Exhibitionism ("Flashing"): Exhibitionism is characterized by intense, sexually arousing fantasies, urges or behaviors involving exposure of the individual's genitals to an unsuspecting stranger. The individual with this problem, sometimes called a "flasher," feels a need to surprise, shock or impress his victims. The condition usually is limited to the exposure, with no other harmful advances made, although "indecent exposure" is illegal. Actual sexual contact with the victim is rare. However, the person may masturbate while exposing himself or while fantasizing about exposing himself.

Fetishism: Fetishism is a problem in which a person has sexual urges associated with non-living objects. The person becomes sexually aroused by wearing or touching the object. For example, the object of a fetish could be an article of clothing, such as underwear, rubber clothing, women's shoes, or women's underwear or lingerie. The fetish may replace sexual activity with a partner or may be integrated into sexual activity with a willing partner. When the fetish becomes the sole object of sexual desire, sexual relationships often are avoided. A related disorder, called partialism, involves becoming sexually aroused by a body part, such as the feet, breasts or buttocks.

Frotteurism: Frotteurism is a problem where the focus of the person's sexual urges is related to touching or rubbing his genitals against the body of a non-consenting, unfamiliar person. In most cases of frotteurism, a male rubs his genital area against a female, often in a crowded public location. This disorder also is a problem because the contact made with the other person is illegal.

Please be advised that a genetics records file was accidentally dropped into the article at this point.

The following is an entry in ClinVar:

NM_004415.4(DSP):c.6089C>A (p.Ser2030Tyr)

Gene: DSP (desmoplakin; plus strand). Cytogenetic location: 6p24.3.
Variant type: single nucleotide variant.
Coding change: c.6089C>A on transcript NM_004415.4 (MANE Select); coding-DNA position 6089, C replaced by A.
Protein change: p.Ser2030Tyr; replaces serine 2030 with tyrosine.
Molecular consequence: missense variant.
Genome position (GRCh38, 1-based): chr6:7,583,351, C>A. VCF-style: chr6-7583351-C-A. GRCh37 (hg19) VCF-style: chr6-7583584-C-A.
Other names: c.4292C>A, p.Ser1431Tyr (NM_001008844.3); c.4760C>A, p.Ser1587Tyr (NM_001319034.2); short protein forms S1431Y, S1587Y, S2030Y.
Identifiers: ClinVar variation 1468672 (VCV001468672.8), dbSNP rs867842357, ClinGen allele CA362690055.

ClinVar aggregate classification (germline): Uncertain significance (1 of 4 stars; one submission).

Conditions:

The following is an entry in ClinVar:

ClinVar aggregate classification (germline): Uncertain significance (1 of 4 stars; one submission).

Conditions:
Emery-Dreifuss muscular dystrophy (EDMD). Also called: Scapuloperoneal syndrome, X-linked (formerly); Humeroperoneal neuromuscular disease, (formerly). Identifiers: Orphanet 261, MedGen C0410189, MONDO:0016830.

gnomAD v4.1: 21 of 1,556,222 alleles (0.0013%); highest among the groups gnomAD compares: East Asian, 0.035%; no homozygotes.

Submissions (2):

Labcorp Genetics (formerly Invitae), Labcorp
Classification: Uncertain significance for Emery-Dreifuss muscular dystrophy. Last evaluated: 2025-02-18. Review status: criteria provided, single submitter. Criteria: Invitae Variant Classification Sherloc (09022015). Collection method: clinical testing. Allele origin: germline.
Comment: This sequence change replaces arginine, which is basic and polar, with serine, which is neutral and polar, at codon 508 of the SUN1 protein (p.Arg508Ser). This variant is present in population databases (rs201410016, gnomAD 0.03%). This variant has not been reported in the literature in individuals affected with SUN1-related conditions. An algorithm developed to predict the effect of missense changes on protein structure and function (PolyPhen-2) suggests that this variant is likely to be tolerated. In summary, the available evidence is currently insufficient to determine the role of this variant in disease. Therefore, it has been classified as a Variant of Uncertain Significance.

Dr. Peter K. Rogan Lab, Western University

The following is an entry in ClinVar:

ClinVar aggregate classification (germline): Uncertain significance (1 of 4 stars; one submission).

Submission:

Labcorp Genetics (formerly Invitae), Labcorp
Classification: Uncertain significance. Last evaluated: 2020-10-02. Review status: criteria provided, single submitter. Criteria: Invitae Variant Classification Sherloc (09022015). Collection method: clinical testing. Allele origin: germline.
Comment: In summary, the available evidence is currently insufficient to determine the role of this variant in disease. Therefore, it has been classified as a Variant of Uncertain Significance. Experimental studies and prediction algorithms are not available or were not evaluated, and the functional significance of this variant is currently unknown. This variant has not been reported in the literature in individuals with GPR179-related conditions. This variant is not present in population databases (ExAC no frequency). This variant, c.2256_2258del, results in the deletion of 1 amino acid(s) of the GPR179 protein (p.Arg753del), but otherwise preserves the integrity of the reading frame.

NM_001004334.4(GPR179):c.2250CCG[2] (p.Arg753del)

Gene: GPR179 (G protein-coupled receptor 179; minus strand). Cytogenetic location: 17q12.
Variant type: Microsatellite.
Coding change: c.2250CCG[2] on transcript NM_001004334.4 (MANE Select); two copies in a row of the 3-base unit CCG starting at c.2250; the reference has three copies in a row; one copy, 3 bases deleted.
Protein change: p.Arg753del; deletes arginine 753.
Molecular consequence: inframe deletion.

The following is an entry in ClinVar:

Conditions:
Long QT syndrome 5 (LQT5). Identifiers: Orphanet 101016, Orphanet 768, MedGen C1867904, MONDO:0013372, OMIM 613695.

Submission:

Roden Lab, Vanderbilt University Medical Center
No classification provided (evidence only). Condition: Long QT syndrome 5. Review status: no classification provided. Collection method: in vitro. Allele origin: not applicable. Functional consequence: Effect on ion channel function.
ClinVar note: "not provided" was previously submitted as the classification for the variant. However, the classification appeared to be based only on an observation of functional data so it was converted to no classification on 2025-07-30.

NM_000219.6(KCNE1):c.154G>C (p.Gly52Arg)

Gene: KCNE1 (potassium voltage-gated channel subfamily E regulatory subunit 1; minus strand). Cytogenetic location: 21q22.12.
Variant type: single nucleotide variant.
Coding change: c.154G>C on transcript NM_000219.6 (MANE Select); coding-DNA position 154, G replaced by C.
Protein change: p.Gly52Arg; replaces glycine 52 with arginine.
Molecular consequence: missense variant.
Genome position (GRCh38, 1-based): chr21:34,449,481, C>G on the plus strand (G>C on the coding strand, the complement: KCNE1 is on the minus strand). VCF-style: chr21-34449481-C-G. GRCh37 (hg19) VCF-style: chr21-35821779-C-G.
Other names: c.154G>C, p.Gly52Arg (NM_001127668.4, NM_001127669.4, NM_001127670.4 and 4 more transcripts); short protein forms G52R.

Masochism: Pleasure from one's own pain. Masochism is considered a sexual disorder, or paraphilia.
See the entire definition of Masochism

Rape: Forced sexual intercourse; sexual assault; sexual intercourse between an adult and a minor . Rape may be heterosexual (involving members of opposite sexes) or homosexual (involving members of the same sex). Rape involves insertion of an erect penis or an inanimate object into the female vagina or the male anus . Legal definitions of rape may also include forced oral sex and other sexual acts.
See the entire
definition of Rape

Sexual masochism: Sexual masochism is a disorder in which individuals use sexual fantasies, urges or behaviors involving the act (real, not simulated) of being humiliated, beaten or otherwise made to suffer in order to achieve sexual excitement and climax. These acts may be limited to verbal humiliation, or may involve being beaten, bound or otherwise abused. Masochists may act out their fantasies on themselves -- such as cutting or piercing their skin, or burning themselves -- or may seek out a partner who enjoys inflicting pain or humiliation on others (sadist). Activities with a partner include bondage, spanking, and simulated rape.